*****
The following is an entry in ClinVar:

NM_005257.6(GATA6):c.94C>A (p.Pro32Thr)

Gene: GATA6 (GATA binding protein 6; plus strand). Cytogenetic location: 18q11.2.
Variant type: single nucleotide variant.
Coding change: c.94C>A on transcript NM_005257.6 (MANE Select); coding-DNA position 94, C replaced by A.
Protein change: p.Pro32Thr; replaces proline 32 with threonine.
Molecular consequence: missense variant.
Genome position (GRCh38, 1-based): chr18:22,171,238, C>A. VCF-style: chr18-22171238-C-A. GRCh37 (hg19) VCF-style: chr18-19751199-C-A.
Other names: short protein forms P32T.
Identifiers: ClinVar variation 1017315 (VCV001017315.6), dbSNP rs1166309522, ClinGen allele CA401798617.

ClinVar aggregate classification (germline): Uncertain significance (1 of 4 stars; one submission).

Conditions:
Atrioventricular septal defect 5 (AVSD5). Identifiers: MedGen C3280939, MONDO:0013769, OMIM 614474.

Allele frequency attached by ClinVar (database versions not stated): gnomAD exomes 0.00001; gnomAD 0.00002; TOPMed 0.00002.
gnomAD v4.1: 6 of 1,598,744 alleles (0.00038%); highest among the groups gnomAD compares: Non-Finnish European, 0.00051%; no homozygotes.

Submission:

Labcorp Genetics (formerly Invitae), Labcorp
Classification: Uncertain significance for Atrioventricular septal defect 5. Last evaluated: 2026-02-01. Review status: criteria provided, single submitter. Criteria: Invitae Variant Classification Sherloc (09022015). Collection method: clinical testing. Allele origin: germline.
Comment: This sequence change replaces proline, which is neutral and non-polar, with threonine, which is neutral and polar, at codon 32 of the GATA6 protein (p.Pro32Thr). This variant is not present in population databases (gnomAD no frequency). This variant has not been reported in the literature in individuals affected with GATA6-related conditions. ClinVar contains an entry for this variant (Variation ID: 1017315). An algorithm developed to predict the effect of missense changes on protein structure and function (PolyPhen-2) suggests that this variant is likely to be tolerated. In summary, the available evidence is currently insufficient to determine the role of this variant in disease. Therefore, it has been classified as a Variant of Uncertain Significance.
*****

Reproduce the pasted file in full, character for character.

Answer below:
The following is an entry in ClinVar:

NM_005257.6(GATA6):c.94C>A (p.Pro32Thr)

Gene: GATA6 (GATA binding protein 6; plus strand). Cytogenetic location: 18q11.2.
Variant type: single nucleotide variant.
Coding change: c.94C>A on transcript NM_005257.6 (MANE Select); coding-DNA position 94, C replaced by A.
Protein change: p.Pro32Thr; replaces proline 32 with threonine.
Molecular consequence: missense variant.
Genome position (GRCh38, 1-based): chr18:22,171,238, C>A. VCF-style: chr18-22171238-C-A. GRCh37 (hg19) VCF-style: chr18-19751199-C-A.
Other names: short protein forms P32T.
Identifiers: ClinVar variation 1017315 (VCV001017315.6), dbSNP rs1166309522, ClinGen allele CA401798617.

ClinVar aggregate classification (germline): Uncertain significance (1 of 4 stars; one submission).

Conditions:
Atrioventricular septal defect 5 (AVSD5). Identifiers: MedGen C3280939, MONDO:0013769, OMIM 614474.

Allele frequency attached by ClinVar (database versions not stated): gnomAD exomes 0.00001; gnomAD 0.00002; TOPMed 0.00002.
gnomAD v4.1: 6 of 1,598,744 alleles (0.00038%); highest among the groups gnomAD compares: Non-Finnish European, 0.00051%; no homozygotes.

Submission:

Labcorp Genetics (formerly Invitae), Labcorp
Classification: Uncertain significance for Atrioventricular septal defect 5. Last evaluated: 2026-02-01. Review status: criteria provided, single submitter. Criteria: Invitae Variant Classification Sherloc (09022015). Collection method: clinical testing. Allele origin: germline.
Comment: This sequence change replaces proline, which is neutral and non-polar, with threonine, which is neutral and polar, at codon 32 of the GATA6 protein (p.Pro32Thr). This variant is not present in population databases (gnomAD no frequency). This variant has not been reported in the literature in individuals affected with GATA6-related conditions. ClinVar contains an entry for this variant (Variation ID: 1017315). An algorithm developed to predict the effect of missense changes on protein structure and function (PolyPhen-2) suggests that this variant is likely to be tolerated. In summary, the available evidence is currently insufficient to determine the role of this variant in disease. Therefore, it has been classified as a Variant of Uncertain Significance.